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  • Illinois capacitors

    I have a Peavey VTM 120 I recently got. I see the caps are majority Illinois brand. I was planning on changing most of the caps - especially the filter caps - but the amp isn't that old and I wanted to know what people thought of the quality of these caps.

  • #2
    OH, a lot of folks don't like them, on the other hand, if your amp is working well and sounding good, why tear it apart and do a lot of soldering on it.

    It is one thing to say some brand of cap doesn't last as well as another, but it is not the same as saying that brand always fails. Most Illinois caps don't fail.
    Education is what you're left with after you have forgotten what you have learned.

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    • #3
      The vast majority are absolutely fine. Their ESR seems to be a little higher than some other makes but not a problem in this application. I suspect this and that fact they are factory fitted is why some people dislike them and just look for any reason to change caps.

      In general it seems to me that everyone wants to replace caps just because of the 'net noise and often without good justification.
      Experience is something you get, just after you really needed it.

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      • #4
        35-40 years old? Change them. All Illinois filters caps are garbage in my book. I change them faster than i take off a set of Firestone tires and throw them away.

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        • #5
          Originally posted by nickb View Post
          The vast majority are absolutely fine. Their ESR seems to be a little higher than some other makes but not a problem in this application. I suspect this and that fact they are factory fitted is why some people dislike them and just look for any reason to change caps.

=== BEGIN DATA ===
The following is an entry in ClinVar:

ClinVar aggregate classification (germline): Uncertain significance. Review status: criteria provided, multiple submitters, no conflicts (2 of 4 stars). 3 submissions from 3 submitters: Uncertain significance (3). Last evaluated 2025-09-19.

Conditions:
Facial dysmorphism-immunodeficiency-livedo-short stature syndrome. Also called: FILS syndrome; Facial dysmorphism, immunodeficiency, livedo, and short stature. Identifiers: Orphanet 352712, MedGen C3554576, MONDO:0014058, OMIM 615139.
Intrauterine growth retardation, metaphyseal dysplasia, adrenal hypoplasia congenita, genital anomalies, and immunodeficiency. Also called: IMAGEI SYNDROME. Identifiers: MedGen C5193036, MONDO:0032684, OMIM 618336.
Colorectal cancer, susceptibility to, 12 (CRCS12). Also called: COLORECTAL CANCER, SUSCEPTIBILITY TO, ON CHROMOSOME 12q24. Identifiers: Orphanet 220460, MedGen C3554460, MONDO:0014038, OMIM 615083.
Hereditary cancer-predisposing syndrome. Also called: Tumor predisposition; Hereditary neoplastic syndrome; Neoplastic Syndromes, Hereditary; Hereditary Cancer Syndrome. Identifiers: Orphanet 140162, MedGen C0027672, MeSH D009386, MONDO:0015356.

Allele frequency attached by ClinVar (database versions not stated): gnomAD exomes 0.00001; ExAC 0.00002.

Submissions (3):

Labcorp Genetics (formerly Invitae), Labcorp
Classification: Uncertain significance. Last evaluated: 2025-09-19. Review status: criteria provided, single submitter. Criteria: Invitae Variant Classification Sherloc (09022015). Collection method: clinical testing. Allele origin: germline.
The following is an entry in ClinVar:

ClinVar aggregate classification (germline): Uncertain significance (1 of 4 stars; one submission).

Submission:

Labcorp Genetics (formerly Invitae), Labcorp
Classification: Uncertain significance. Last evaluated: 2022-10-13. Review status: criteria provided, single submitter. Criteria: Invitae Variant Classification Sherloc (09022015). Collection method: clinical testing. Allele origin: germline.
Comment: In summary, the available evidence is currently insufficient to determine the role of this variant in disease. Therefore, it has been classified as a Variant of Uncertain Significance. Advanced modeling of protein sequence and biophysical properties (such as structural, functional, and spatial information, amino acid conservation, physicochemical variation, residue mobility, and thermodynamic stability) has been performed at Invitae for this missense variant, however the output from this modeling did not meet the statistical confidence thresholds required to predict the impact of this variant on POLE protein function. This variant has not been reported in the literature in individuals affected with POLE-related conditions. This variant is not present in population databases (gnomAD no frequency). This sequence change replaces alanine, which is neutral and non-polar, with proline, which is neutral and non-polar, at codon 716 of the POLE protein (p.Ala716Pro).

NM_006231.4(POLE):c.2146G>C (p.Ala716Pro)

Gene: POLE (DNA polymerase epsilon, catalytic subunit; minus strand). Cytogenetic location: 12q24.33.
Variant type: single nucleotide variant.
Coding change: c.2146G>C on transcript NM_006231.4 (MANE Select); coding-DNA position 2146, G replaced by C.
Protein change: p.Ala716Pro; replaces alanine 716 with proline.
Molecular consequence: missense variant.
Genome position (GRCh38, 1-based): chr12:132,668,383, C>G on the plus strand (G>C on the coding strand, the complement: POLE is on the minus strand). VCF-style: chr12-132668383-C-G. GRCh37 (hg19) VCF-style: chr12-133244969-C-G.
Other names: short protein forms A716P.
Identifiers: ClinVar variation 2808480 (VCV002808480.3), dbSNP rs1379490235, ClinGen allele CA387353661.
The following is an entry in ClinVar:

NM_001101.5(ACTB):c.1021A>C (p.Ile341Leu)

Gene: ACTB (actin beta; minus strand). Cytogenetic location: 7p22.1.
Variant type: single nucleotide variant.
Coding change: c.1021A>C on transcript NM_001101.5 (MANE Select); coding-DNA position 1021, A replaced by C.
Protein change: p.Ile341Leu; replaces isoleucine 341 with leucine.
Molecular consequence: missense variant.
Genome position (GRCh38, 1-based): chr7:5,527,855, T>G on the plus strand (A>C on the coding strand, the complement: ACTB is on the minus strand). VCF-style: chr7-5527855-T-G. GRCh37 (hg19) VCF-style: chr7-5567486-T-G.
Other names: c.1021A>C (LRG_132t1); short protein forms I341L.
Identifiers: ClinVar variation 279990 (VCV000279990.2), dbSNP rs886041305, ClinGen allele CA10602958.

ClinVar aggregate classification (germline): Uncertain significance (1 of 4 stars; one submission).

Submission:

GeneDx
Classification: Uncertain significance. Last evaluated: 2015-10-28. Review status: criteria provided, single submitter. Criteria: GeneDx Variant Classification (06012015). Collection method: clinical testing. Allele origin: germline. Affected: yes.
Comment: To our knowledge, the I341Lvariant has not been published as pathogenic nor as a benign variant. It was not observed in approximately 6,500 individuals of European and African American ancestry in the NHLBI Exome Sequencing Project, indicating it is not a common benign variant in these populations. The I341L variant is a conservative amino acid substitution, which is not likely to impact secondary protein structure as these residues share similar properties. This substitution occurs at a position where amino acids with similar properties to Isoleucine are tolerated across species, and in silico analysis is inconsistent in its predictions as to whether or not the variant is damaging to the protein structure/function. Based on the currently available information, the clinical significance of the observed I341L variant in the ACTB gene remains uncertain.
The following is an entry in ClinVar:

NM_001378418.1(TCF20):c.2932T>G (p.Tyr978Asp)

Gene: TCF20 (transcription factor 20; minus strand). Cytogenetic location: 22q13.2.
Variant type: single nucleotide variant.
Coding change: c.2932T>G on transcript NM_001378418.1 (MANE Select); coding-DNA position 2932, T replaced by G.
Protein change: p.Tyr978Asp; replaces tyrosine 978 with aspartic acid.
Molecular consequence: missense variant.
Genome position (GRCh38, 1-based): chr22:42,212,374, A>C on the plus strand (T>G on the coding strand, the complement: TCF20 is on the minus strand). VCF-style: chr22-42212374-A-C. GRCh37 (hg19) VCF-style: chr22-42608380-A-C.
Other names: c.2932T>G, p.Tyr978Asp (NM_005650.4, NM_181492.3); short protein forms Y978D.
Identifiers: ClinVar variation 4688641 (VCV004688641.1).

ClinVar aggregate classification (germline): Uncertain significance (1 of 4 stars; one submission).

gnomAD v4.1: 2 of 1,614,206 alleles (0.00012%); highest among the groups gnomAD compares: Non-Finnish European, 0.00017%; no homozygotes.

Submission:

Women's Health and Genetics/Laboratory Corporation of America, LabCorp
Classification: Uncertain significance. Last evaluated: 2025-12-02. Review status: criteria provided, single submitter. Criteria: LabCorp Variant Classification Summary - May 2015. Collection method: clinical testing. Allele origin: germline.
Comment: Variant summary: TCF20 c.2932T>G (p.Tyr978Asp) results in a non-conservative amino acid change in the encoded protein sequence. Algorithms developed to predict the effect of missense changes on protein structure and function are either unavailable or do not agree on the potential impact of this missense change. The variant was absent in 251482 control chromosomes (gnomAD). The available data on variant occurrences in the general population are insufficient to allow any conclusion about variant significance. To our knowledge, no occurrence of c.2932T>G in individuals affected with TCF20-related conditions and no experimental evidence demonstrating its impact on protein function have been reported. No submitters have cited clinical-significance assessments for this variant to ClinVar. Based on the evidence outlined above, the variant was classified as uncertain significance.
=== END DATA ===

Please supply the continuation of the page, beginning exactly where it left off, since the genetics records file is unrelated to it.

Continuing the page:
In general it seems to me that everyone wants to replace caps just because of the 'net noise and often without good justification.
          I agree for the most part. However, there are a couple of things to consider: I've worked on more Fender Hot Rod series amps than I would count, and have found premature failure of the Illinois filter caps to be a fairly common issue in some of these amps. Yet, on many other Hot Rod series amps, they have held up fine and work perfectly. But I haven't been able to find a common thread with which to tie the amps with this problem together. Unless the caps show any symptoms of leakage or degradation, then there is no reason to replace them unless the customer specifically requests it.

          In some of the VTMs I've serviced, the Power supply board can suffer from some heat stress and damage which can shorten the life of the electolytics. Namely, that 10W/400Ω resistor dissipates a lot of heat. a lot. I've never seen one fail, but it butts up against 2 molex connectors and the heat can build up oxide on those interconnects, with increases resistance and those increase heat (so on, and so forth). Bottom line is that, of all the factors that determine whether an electrolytic is working properly, the label is the least important.
          Here, this is an example of a VTM60 from the early 90's. There was absolutely no reason to replace the caps in this example. (Unless it were my amp. In that case I would have found a way to fit Film caps for the power supply)


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          Last edited by SoulFetish; 11-23-2020, 01:56 AM.
          If I have a 50% chance of guessing the right answer, I guess wrong 80% of the time.

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          • #6
            But I haven't been able to find a common thread with which to tie the amps with this problem together.
            Well, who says there will be one? The HR series is an all time popular line, they made zillions of them. What if 5% of the caps fail, and Fender used them and JoeBlow amps used them. 5% of 100,000 amps is 5000 amps. JoeBlow makes 20 amps a year, he has 1 bad amp.

            We need not assume something in th amp causes this. All the HR amps run similarly warm inside. What if the caps have some certain inconsistencies in the manufacturing process, and it is just the luck of the draw which amp gets the iffy cap?
            Education is what you're left with after you have forgotten what you have learned.

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            • #7
              Originally posted by beedoola View Post
              but the amp isn't that old...
              Originally posted by mozz View Post
              35-40 years old? Change them.